Parking Takes its Toll on Students; New Building Delays

El Vaquero News Editor

GCC students and staff are again forced to deal with the problem of parking as a new semester begins. Jam-packed parking lots and students driving around in their cars searching for available space have been a common sight in Student Parking Lots B, 30, 31 and 34 since fall classes started on Sept. 6.

The lack of parking spaces for students has been worsened this semester by the ongoing construction of a $26 million dollar parking structure in Upper Parking Lot B, which has taken away 400 parking spaces from students since last spring. Administration worked to alleviate the problem by shifting those spaces to other lots or through the stacked parking system.

Fire technology major Stanley Woo said that the parking situation was “bad” on the first day of school.

“I arrived at 7 [a.m.] and started looking for parking in the complex [along Verdugo Road],” said Woo. “It was already full, so I drove up to Lot B. It took 20 minutes before I got to park.”

Woo added that for the first few days, he and his friends would come to school as early as 7 a.m. so that they could find parking spaces and avoid being late for class, even if it meant waiting in their cars until their classes began at 9:30.

However, college police spokesperson Nidal Kobaissi said that parking has been “pretty good” during the first few days of the fall semester.

“It has been good, especially with the stacked parking,” said Kobaissi, referring to the parking system in which lot attendants assist students in finding available spaces in Lot B and park the students’ cars for them when the lot is full.

“It’s just that some students are not aware of the [stacked parking] system. Most of them want to park in the complex across campus on Verdugo. Even when it’s full, they’d rather wait there [for an available space].”

Kobaissi said that returning students were already familiar with the stacked parking; it was the new students who were unaware of the system. In anticipation of this problem, campus police asked lot attendants to distribute fliers containing parking information to students as they came into the lot.

He said that all student lots were completely filled up only on Thursday, Sept. 7, and again on Monday, Sept. 11, at around 10:30 to 11:30 a.m. on both days.

“We have not yet reached full [parking] capacity, except for two hours”, said Kobaissi.

He also added, “those were the toughest times to find parking.”
Director of Business Services, Bill Taylor, added that this semester’s first-day parking situation was “not much different” from the last few semesters.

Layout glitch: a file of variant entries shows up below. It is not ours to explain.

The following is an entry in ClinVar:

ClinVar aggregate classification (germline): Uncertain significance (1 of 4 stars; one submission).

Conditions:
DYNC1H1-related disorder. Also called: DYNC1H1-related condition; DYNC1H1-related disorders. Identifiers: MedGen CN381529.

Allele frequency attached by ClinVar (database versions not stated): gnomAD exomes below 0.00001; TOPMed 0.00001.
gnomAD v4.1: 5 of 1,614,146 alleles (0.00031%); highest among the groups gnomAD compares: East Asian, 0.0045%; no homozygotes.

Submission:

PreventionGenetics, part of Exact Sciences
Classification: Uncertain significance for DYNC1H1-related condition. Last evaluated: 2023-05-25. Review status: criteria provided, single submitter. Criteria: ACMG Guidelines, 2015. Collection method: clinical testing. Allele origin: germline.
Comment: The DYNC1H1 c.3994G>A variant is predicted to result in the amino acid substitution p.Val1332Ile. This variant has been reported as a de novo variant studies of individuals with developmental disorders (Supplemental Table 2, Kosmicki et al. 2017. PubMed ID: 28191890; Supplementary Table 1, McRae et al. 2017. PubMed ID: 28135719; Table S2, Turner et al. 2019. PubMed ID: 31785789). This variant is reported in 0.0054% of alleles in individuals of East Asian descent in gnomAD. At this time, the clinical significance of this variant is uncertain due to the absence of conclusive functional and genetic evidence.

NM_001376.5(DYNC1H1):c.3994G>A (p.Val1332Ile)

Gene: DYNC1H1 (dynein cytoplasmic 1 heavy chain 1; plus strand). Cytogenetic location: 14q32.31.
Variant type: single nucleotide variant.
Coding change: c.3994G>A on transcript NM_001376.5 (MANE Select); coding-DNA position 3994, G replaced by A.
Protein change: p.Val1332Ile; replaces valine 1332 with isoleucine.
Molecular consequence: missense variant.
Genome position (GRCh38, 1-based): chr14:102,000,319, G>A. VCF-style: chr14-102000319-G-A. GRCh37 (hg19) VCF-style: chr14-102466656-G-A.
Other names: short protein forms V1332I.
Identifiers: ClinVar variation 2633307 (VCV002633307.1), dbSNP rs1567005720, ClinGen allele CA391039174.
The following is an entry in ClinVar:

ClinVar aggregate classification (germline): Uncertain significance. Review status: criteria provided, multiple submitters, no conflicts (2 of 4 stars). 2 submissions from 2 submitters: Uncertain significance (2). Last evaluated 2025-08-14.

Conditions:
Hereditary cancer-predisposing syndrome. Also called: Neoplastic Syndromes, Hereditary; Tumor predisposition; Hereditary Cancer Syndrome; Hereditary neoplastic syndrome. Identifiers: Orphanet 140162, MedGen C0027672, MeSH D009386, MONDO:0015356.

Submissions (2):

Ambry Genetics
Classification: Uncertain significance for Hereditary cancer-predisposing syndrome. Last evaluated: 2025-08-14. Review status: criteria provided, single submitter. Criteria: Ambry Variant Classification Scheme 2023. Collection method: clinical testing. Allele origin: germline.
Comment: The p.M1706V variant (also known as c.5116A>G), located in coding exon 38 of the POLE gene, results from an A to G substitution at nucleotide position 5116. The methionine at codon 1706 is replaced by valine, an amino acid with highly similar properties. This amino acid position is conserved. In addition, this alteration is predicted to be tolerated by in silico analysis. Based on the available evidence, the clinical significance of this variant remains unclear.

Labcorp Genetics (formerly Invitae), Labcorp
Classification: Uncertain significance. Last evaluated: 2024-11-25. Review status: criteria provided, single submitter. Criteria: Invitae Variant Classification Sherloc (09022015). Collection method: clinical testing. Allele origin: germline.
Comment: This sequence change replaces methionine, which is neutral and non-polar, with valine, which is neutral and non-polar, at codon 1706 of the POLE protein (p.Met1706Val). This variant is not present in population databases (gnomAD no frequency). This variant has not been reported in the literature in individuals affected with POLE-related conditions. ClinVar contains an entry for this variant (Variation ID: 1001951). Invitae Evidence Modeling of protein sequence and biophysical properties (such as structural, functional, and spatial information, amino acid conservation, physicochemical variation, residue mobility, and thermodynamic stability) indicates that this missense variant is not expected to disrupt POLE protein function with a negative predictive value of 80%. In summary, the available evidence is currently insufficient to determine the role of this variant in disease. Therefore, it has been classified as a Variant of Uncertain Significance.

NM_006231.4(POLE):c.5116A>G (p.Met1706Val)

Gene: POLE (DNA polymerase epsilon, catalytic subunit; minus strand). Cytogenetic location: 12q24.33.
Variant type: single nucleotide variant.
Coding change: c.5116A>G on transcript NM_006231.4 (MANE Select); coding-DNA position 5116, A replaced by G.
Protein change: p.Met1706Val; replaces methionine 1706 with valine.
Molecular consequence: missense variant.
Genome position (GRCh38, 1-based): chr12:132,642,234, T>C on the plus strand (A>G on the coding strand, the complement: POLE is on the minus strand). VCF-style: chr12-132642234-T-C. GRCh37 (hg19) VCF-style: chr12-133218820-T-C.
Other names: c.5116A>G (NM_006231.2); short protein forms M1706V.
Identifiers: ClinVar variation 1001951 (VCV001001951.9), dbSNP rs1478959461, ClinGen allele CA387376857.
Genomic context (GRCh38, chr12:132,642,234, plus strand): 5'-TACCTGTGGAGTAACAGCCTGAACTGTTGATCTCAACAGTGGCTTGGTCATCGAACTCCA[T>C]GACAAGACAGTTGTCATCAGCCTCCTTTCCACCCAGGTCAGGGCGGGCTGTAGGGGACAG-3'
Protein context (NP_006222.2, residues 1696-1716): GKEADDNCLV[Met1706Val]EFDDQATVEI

“Students were hunting and waiting for spaces, but it was the same last fall,” said Taylor. “Parking is adequate for our current enrollment.”

According to Taylor, more spaces are available for students along Verdugo Ave. since the City of Glendale agreed to honor GCC parking permits for public parking spaces.

Vice President of Administrative Services Larry Serot said that the college actually has more parking spaces for students this semester than it did in the spring.

The construction of the $16 million dollar Allied Health Building has also partly caused the loss of a few more parking spaces for staff and faculty. Work on the building has been delayed by “manpower and construction methods,” according to Taylor. The project is expected to be completed by the middle of spring 2007 and will house the graphic arts and nursing programs.

“We’re two to three weeks behind schedule,” Taylor said. He attributed this to several problems, including inadequate manpower, poor soil conditions and over-excavation on the part of the construction company working on the building.

However, Taylor emphasized that parking was “not affected” by the delay in construction. “It only took away a few spaces,” he said, referring to the loss of the G lot and part of the F lot behind the cafeteria and library buildings. This area was cordoned off and installed with temporary stairs in the summer to allow passage for students up to Lot B.

Serot added that the loss of those parking spaces was not due to the construction of the Allied Health building, but more because of the construction of the elevator tower that will transport students from campus to the future parking structure.

Staff and faculty have been asked to park off campus since the spring. They are taken by a shuttle system to and from various parking lots in Glendale. According to Kobaissi, there is a current shortage of around 35 parking spaces for staff and faculty.

However, the collective sacrifice will be rewarded as the parking situation is expected to improve drastically with the completion of the six-story parking structure in July 2007, according to Taylor. The structure will have a total of 1160 stalls, guaranteeing a net gain of 850 new spaces.

Kobaissi said that even now, there are enough parking spaces for the students. “Students need to know that parking is available,” he said.

Serot also assures students that the parking situation will “ease up” after another week.

“The first two or three weeks of school have always been a problem,” said Serot. “But after the first few weeks, things settle down and everyone should be able to find parking.”